For six decades, nuclear weapons have shaped the behavior of states -- largely for the better, as the destructive potential of such weapons has encouraged extreme caution during conflicts, which has helped prevent disasters. But the stability of the atomic age has bred complacency and reduced policymakers’ fluency with the nuances and practicalities of nuclear strategy. Those trained in the dark arts of deterrence are growing older and are not being replaced, even though the weapons live on. It is therefore important for fresh eyes to look at the dilemmas created by nuclear weapons.
Nichols provides a succinct history of those dilemmas and a sharp critique of Washington’s recent moves away from traditional deterrence theory and toward introducing “operational” elements into nuclear policy. He shows how post–Cold War attempts to bring clarity to U.S. nuclear policy have resulted instead in an approach that depends on ambiguity, and he asks whether it is realistic to expect military organizations to implement deliberately vague ideas. After demonstrating just how hard it would be to find a rational reason for a country to use nuclear weapons under any circumstances -- even after suffering a first-strike nuclear attack -- Nichols argues that the United States should adopt a minimalist approach to deterrence by limiting its stock of nuclear weapons, reducing the centrality of nuclear arms in U.S. national security policy, and developing better conventional weapons and better strategies to deal with crises. Such an approach, he argues, would also allow the United States to wean its allies off their dependence on extended U.S. nuclear deterrence and encourage them to take more responsibility for their own defense. In making this argument, Nichols perhaps understates the powerful political symbolism of the nuclear guarantees Washington offers.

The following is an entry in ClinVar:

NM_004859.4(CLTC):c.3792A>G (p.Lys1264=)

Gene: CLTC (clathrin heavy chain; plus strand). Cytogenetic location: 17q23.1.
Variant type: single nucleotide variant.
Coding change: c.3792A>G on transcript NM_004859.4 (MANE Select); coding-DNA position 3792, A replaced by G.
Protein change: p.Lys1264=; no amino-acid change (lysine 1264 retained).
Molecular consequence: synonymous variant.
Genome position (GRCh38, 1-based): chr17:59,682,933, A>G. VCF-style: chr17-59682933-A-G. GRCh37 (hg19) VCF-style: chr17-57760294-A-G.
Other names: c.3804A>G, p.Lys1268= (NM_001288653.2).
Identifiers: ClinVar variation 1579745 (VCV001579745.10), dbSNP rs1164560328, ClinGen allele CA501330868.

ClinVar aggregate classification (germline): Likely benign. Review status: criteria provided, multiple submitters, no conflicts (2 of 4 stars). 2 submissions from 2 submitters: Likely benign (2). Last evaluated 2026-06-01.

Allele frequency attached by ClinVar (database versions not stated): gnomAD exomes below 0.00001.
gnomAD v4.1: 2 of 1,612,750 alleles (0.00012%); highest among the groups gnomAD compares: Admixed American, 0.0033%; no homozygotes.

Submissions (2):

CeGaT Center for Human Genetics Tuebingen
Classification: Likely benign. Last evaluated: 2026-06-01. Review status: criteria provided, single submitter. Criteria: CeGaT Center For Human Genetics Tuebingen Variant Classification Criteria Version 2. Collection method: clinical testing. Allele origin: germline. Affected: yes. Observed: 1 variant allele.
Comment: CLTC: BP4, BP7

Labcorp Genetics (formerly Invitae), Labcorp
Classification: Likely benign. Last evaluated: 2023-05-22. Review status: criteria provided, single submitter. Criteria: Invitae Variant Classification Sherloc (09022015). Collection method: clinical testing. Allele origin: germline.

The contributors to Larsen and Kartchner’s collection focus on how the United States might respond if a relatively small number of nuclear weapons were used in a conflict and examine possible methods for bringing such a conflict to an end. They offer a speculative but serious and well-informed journey through a variety of scenarios and contingencies, reminding readers that nuclear policy is a two-way street: U.S. policymakers’ efforts to develop credible answers to the problems of the atomic age are inevitably shaped by the way other states pose their own nuclear questions.